Working Paper No. 666

Investment Liberalization - Why a Restrictive Cross-Border Merger Policy can be Counterproductive

Published: June 13, 2006Pages: 38Keywords: Investment Liberalization; Mergers & Acquisitions; Development, OwnershipJEL-codes: F23; K21; L13; O12

Investment Liberalization - Why a Restrictive Cross-Border Merger Policy can be Counterproductive Pehr-Johan Norbäck and Lars Persson


Investment liberalizing countries are often concerned that cross-border mergers & acquisitions, in contrast to greenfield investments, might have an adverse effect on domestic firms and consumers. However, given that domestic assets are sufficiently scarce, we identify a preemption effect and an asset complementarity effect, which imply that the acquisition price is significantly higher than the domestic seller's profits. Moreover, we show that for the acquisition to take place, the MNE must be sufficiently efficient when using the domestic assets, otherwise rivals will expand their business, thereby making the acquisition unprofitable. Consequently, restricting cross-border M&As may also hurt consumers.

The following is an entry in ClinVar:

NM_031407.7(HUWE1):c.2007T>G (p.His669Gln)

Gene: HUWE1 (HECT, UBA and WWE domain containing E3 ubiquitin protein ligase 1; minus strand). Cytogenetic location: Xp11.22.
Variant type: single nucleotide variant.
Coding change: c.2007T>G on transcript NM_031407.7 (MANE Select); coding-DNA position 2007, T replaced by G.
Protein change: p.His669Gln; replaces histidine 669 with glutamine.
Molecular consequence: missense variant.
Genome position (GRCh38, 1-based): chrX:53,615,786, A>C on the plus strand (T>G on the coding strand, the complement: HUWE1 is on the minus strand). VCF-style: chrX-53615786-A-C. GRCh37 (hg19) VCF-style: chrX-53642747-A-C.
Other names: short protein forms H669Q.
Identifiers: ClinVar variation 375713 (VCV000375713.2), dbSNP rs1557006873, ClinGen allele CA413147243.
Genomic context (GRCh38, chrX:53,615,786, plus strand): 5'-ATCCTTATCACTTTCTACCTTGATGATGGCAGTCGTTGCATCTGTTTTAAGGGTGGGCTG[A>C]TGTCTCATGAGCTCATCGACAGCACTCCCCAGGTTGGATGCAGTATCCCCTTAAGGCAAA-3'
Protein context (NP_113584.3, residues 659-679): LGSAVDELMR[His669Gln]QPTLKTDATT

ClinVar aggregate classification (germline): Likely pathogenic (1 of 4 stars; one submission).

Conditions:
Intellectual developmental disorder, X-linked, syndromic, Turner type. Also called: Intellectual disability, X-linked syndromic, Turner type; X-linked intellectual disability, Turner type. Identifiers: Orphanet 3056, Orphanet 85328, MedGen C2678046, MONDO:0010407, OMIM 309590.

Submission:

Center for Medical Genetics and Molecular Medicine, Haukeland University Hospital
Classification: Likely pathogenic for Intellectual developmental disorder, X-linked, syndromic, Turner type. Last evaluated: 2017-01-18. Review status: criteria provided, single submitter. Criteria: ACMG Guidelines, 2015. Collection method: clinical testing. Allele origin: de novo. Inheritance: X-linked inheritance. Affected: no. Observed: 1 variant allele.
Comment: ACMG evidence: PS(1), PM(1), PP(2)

Pehr-Johan Norbäck

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Ph: +46 8 665 4522
Mob: +46 73 574 3379
pehr-johan.norback@if...

Lars Persson

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Ph: +46 8 665 4504
lars.persson@ifn.se

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Martin Ljunge, IFN, is the author of a chapter, "Trust promotes health: addressing reverse causality by studying children of immigrants", in a new book edited by Sherman Folland and Eric Nauenberg. The cutting edge of research is presented, covering the ever-expanding social capital field.

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